Staunton, April 23 – Whatever policies he adopts or concessions he makes, Vladimir Zelensky has so challenged Vladimir Putin’s vision of the world that he already has turned the Kremlin leader into his mortal enemy, someone who will do everything to ensure that Zelensky fails and thus cannot be a model for Russians or other post-Soviet nations, Igor Eidman says.
According to the Russian sociologist, Putin’s autocracy rests on the conviction in the population that there is no possibility of change. “’There’s no alternative to Putin. If no Putin, then who?” are the chief motive behind support of the powers that be and voting for the current president” (facebook.com/permalink.php?story_fbid=2350443235018642&id=100001589654713).
But if what Zelensky has achieved in Ukraine is possible, then change is possible not only there but in Russia and the other post-Soviet states. “Someone can come in place of Putin, and nothing horrible will happen. In this situation, any bright young politician can knock off the old.” That sends fears through the Kremlin and the other autocratic regimes in the region.
Consequently, Eidman continues, “now all the efforts of the Kremlin will be directed to assure that in Ukraine ‘again nothing will be achieved.” And that almost certainly means that Putin will do everything he can to “destabilize the situation and discredit the new Ukrainian authorities,” however much he welcomed the loss of Petro Poroshenko.
Zelensky’s words, although not much attended to in the West, are echoing through the Russian Federation – see for example, the article in Kazan’s Business-Gazeta headlined ‘Look at us, everything is possible! How Zelensky will deal with a ‘Putin’’ rating?” (business-gazeta.ru/article/421811).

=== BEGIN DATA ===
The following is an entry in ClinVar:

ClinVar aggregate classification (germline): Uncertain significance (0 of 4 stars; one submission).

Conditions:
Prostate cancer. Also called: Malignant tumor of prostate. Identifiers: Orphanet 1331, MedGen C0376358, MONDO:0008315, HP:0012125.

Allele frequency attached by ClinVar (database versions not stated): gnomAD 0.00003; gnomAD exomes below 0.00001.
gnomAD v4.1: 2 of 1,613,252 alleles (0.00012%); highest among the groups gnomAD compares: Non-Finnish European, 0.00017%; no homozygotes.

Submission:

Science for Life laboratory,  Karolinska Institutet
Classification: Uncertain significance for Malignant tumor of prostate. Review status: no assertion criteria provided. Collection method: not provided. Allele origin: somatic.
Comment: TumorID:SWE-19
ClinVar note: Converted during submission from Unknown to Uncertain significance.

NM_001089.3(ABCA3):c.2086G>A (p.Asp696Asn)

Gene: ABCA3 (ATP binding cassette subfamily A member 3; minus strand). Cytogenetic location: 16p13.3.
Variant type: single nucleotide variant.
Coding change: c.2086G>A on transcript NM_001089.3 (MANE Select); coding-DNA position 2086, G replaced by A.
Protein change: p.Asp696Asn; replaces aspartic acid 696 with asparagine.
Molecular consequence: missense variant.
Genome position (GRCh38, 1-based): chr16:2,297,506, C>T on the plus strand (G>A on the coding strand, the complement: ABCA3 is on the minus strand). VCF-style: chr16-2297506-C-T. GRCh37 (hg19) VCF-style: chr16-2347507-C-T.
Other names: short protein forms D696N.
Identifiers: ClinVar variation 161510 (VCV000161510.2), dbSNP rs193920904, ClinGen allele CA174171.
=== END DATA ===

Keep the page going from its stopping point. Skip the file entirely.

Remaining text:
But even more significant is a commentary by Petr Akopov in Vzglyad which asks whether Zelenskys “will appear in other countries of the former USSR” including explicitly the Russian Federation (vz.ru/politics/2019/4/22/974522.html). That is a new and even more troubling worry for the Putin-style verticals than any “color” revolution.
Akopov stresses that Zelensky’s declaration about everything being possible has “attracted the greatest attention both in Russia and in other republics – and it is understandable why that should be the case.” Someone who seemed to come out of nowhere won and without the obvious support of any foreign forces.
Just as was the case 15 years ago with Yushchenko, Zelensky will become “a kind of ‘role model’ for the entire post-Soviet space,” and those who oppose change will thus work hard to ensure that he fails in anything he tries to do lest others adopt his model and promote change in a system committed to unchanging stability.
In fact, of course, what Zelensky has achieved is less remarkable in Ukraine that it would be elsewhere, Akopov says. Ukraine has often changed presidents. He is the sixth over the last 27 years. Other countries like Russia or Belarus or Kazakhstan have had far fewer – and those in power have made sure that there wasn’t a change.
Moreover, Zelensky is a new president; but the oligarchs in Ukraine remain very much in place, Akopov says. And Moscow can be counted on to use them against the new president, however much Zelensky may think he can act on his own. And Moscow will stress that Kyiv’s drive toward Europe and away from Russia have cost it Crimea, the Donbass and more.
As a result, Akopov says, Zelensky and his “everything is possible” notion won’t be that infectious, although the fact that the Moscow commentator is discussing this phenomenon suggests that he may be protesting too much – precisely because at some level he fears he is wrong and that what Zelensky has done, others in Russia and elsewhere could replicate.
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